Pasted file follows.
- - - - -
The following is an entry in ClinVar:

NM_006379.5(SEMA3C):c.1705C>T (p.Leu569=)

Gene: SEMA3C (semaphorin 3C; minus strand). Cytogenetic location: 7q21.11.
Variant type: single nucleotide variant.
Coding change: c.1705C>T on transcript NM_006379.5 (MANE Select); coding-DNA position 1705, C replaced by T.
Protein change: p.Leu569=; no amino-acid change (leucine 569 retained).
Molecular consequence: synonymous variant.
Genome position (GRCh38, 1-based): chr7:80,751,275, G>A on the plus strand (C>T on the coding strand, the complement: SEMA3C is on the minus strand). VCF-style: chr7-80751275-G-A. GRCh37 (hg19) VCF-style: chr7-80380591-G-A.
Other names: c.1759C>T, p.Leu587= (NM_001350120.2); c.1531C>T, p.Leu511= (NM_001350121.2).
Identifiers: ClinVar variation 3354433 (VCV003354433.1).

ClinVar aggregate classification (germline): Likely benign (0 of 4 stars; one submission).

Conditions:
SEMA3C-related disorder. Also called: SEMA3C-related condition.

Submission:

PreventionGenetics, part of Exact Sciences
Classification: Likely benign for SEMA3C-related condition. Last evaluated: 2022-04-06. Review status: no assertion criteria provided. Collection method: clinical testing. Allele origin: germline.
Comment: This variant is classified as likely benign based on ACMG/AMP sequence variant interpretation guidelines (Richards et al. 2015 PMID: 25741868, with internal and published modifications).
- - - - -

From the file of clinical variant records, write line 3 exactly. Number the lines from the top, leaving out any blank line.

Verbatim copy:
Gene: SEMA3C (semaphorin 3C; minus strand). Cytogenetic location: 7q21.11.